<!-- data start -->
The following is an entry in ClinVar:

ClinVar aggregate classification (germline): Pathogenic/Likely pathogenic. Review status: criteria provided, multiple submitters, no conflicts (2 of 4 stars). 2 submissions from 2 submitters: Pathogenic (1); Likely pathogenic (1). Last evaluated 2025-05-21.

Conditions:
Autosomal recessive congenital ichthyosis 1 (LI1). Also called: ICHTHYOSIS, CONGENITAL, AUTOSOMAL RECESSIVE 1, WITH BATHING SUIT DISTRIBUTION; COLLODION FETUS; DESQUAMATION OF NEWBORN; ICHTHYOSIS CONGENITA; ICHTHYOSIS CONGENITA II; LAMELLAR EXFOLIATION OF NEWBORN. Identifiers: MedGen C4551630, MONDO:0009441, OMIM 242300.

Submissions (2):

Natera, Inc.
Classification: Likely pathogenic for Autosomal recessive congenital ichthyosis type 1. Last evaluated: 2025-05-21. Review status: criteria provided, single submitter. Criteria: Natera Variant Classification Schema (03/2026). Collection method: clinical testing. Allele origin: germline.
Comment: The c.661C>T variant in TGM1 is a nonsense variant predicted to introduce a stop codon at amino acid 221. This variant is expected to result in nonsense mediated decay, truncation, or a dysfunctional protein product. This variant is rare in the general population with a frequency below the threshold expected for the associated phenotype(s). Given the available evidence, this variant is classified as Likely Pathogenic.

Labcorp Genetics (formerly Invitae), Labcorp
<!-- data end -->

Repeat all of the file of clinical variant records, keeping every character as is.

The following is an entry in ClinVar:

ClinVar aggregate classification (germline): Pathogenic/Likely pathogenic. Review status: criteria provided, multiple submitters, no conflicts (2 of 4 stars). 2 submissions from 2 submitters: Pathogenic (1); Likely pathogenic (1). Last evaluated 2025-05-21.

Conditions:
Autosomal recessive congenital ichthyosis 1 (LI1). Also called: ICHTHYOSIS, CONGENITAL, AUTOSOMAL RECESSIVE 1, WITH BATHING SUIT DISTRIBUTION; COLLODION FETUS; DESQUAMATION OF NEWBORN; ICHTHYOSIS CONGENITA; ICHTHYOSIS CONGENITA II; LAMELLAR EXFOLIATION OF NEWBORN. Identifiers: MedGen C4551630, MONDO:0009441, OMIM 242300.

Submissions (2):

Natera, Inc.
Classification: Likely pathogenic for Autosomal recessive congenital ichthyosis type 1. Last evaluated: 2025-05-21. Review status: criteria provided, single submitter. Criteria: Natera Variant Classification Schema (03/2026). Collection method: clinical testing. Allele origin: germline.
Comment: The c.661C>T variant in TGM1 is a nonsense variant predicted to introduce a stop codon at amino acid 221. This variant is expected to result in nonsense mediated decay, truncation, or a dysfunctional protein product. This variant is rare in the general population with a frequency below the threshold expected for the associated phenotype(s). Given the available evidence, this variant is classified as Likely Pathogenic.

Labcorp Genetics (formerly Invitae), Labcorp